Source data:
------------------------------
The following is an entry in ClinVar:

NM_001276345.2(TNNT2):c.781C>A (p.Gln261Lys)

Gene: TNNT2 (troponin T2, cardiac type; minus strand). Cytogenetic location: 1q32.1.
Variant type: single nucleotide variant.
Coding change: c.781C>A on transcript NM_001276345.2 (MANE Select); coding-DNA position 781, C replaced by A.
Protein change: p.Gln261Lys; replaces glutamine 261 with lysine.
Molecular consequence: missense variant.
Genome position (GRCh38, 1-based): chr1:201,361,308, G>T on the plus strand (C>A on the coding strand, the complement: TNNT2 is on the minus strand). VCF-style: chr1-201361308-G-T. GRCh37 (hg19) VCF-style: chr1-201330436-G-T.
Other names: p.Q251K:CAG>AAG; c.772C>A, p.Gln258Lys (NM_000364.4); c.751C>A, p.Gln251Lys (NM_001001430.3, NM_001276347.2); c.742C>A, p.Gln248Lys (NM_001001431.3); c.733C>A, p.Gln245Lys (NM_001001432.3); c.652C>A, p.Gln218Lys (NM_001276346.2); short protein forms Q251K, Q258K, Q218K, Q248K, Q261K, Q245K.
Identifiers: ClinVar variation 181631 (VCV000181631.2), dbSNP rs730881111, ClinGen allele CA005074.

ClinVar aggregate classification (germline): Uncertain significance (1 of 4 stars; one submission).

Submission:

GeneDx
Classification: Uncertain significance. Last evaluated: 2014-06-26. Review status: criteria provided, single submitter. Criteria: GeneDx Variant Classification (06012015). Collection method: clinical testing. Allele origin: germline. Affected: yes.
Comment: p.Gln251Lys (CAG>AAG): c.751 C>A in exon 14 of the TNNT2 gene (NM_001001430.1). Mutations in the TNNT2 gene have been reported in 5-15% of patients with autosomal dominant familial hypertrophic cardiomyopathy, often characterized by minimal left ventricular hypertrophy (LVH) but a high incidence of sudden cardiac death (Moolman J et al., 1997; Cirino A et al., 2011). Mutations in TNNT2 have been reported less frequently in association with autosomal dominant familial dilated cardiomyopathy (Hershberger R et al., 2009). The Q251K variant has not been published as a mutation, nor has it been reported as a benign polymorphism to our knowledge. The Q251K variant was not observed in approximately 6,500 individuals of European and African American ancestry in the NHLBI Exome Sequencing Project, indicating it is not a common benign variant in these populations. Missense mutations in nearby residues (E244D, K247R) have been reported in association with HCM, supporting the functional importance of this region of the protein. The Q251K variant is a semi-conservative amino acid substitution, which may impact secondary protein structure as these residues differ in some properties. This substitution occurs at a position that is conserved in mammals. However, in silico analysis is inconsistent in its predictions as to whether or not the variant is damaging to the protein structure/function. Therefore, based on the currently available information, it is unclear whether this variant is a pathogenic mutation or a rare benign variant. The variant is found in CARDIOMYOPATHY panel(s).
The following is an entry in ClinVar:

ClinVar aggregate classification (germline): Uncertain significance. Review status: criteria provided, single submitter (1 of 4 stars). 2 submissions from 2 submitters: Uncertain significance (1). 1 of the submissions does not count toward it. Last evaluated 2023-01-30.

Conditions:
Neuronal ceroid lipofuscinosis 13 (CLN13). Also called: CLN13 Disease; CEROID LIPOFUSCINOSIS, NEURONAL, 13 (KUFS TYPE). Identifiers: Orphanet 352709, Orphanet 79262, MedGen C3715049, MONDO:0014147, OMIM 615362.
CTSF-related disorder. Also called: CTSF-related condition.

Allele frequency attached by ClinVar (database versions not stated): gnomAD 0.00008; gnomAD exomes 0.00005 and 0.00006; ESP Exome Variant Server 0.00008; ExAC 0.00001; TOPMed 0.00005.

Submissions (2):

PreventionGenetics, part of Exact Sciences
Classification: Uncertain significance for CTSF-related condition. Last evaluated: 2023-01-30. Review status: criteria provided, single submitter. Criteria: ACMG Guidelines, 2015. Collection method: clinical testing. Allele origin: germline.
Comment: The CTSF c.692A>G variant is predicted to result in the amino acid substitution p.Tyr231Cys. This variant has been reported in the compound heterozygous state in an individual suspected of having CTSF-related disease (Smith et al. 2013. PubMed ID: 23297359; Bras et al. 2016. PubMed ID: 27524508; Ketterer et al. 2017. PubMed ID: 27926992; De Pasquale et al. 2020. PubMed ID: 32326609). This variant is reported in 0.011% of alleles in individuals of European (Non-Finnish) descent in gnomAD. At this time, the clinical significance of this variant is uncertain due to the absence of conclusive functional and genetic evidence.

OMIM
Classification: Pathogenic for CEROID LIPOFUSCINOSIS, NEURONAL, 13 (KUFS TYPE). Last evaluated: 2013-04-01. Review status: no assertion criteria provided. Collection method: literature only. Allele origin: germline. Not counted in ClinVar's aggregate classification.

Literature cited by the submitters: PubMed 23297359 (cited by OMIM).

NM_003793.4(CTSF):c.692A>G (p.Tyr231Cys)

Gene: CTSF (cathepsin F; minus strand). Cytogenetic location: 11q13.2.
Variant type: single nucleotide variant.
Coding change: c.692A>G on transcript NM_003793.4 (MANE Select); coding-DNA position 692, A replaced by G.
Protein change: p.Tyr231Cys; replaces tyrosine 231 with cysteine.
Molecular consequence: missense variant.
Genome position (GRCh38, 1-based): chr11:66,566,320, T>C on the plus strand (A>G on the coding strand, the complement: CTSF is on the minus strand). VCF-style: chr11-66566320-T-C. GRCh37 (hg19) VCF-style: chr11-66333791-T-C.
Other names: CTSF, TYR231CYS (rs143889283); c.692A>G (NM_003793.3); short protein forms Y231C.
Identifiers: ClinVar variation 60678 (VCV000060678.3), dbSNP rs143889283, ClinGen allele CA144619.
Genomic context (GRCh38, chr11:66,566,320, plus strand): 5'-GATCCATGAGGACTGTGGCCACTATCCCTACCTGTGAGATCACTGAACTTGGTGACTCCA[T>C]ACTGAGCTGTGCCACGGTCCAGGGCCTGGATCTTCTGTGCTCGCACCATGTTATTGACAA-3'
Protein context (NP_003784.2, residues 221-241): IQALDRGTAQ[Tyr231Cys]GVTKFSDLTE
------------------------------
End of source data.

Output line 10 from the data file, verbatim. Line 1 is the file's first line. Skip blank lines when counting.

Identifiers: ClinVar variation 181631 (VCV000181631.2), dbSNP rs730881111, ClinGen allele CA005074.